NASA Satellites Observe Smoke Transport into the Stratosphere from the 2020 Australia Fires

January 22, 2020

NASA Satellites Observe Smoke Transport into the Stratosphere from the 2020 Australia Fires

Figure 1: Suomi-NPP VIIRS true color imagery from December 31st, 2019 (background) is overlaid with VIIRS “hot spot” data (red areas) showing fire locations, and OMPS Aerosol Index (orange areas) showing the transport of the smoke plume over the Tasmanian

Figure 1: Suomi-NPP VIIRS true color imagery from December 31st, 2019 (background) is overlaid with VIIRS “hot spot” data (red areas) showing fire locations, and OMPS Aerosol Index (orange areas) showing the transport of the smoke plume over the Tasmanian sea. Credit: NASA Disasters Program, Jean-Paul Vernier (NIA / NASA LaRC). Created using NASA Worldview.

On New Year Eve 2019 a series of massive thunderstorms generated by devastating fires across the states of New South Wales and Victoria in Australia produced a gigantic smoke layer of 1.75 million square kilometers across the Tasmanian Sea, as observed by the VIIRS and OMPS instruments onboard the NOAA/NASA Suomi-NPP satellite (figure 1).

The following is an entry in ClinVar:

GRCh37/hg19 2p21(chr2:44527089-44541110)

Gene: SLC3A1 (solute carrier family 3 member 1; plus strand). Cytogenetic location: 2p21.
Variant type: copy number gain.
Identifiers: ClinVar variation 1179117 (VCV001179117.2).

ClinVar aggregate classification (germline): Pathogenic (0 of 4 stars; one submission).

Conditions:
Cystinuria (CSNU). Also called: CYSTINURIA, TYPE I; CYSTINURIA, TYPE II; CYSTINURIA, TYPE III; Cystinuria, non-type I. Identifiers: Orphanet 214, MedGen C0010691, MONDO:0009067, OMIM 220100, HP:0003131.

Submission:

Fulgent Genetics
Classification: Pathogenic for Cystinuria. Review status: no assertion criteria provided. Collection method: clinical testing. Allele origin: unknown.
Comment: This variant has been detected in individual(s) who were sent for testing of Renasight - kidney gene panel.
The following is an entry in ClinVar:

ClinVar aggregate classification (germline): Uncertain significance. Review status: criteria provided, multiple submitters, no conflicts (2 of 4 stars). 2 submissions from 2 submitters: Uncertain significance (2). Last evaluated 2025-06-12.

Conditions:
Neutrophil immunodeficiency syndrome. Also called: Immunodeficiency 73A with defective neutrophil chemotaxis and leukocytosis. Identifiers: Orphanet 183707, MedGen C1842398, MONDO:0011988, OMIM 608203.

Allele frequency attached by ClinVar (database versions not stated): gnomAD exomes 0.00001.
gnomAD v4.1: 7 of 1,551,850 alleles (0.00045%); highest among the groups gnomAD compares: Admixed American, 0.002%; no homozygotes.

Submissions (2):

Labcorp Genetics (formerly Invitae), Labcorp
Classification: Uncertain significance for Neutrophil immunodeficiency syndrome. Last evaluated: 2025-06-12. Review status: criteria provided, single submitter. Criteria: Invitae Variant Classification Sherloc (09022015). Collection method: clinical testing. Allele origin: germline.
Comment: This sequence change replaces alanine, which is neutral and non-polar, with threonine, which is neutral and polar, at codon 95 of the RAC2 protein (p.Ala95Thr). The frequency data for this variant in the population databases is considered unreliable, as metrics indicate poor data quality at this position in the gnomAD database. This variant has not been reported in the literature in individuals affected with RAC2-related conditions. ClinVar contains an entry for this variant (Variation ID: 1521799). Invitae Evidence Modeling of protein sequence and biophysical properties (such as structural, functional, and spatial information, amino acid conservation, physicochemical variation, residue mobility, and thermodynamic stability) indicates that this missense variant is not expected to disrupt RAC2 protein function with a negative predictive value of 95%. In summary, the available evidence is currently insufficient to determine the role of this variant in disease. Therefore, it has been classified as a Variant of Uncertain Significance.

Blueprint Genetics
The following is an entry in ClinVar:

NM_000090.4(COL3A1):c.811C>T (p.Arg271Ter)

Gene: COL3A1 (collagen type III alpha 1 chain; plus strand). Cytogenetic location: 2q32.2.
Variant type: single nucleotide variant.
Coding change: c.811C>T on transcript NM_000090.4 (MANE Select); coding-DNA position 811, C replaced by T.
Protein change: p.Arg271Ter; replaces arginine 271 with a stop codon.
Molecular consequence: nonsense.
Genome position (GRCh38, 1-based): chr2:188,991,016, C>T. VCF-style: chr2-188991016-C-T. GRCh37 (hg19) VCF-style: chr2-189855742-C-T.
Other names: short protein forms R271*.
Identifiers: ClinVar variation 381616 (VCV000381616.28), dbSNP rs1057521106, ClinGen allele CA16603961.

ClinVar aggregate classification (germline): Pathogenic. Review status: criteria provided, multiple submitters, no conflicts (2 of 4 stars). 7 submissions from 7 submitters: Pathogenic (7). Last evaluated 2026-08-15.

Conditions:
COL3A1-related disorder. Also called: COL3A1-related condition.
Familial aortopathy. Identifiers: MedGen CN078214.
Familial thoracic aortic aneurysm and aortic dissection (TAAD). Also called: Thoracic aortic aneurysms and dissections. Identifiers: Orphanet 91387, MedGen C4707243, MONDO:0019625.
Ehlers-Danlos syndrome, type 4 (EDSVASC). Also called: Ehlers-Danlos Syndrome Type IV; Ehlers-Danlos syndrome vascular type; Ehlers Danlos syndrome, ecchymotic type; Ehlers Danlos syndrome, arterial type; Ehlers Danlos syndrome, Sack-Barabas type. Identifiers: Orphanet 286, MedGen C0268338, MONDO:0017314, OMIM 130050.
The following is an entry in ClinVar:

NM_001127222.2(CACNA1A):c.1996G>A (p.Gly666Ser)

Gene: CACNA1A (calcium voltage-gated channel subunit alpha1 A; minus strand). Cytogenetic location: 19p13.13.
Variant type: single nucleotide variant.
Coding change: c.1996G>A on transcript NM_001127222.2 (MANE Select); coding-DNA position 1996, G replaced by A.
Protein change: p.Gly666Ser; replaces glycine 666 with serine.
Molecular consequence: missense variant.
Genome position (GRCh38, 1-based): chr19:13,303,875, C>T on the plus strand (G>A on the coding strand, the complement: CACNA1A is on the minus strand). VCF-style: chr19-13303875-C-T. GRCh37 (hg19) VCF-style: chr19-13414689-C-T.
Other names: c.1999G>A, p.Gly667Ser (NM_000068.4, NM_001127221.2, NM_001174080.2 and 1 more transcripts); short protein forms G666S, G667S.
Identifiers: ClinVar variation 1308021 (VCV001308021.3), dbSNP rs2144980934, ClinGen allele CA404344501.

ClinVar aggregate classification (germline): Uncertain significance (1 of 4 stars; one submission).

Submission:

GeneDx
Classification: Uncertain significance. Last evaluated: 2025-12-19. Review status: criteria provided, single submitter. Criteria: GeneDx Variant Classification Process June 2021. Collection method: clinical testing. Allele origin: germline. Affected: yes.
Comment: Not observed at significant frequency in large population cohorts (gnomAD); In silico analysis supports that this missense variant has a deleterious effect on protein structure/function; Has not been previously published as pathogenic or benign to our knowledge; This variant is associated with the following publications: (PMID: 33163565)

Figure 2: Data from the CALIPSO CALIOP lidar instrument shows the height, location and density of the smoke plume as it moved over New Zealand on January 1st, 2020. Credit: NASA Disasters Program, Jean-Paul Vernier (NASA LARC).

Figure 2: Data from the CALIPSO CALIOP lidar instrument shows the height, location and density of the smoke plume as it moved over New Zealand on January 1st, 2020. Credit: NASA Disasters Program, Jean-Paul Vernier (NIA / NASA LaRC)

Through the sharp eyes of the space-borne lidar onboard the NASA/CNES CALIPSO satellite, it was revealed that the smoke plume had crossed the boundary of the troposphere and was deep into stratosphere above New Zealand (figure 2).

Subsequent observations from CALIPSO showed the transport of the plume across the South Pacific Ocean rising to an altitude of nearly 20 kilometers, as seen in the above video. The radiative heating from the soot particles within the smoke makes wildfire plumes particularly buoyant. 

The CALIPSO lidar offers a unique viewpoint to follow smoke and volcanic plumes into the stratosphere thanks to its high vertical resolution. The combination of backscatter and depolarization measurements from the lidar allows researchers to differentiate between aerosols and clouds. 

Researchers are currently working to answer questions such as how long the plume will stay in the stratosphere, whether it will produce a noticeable climate impacts at the surface, and whether the ozone layer will be affected. The NASA Disasters Program is also studying the climate risks associated with this event.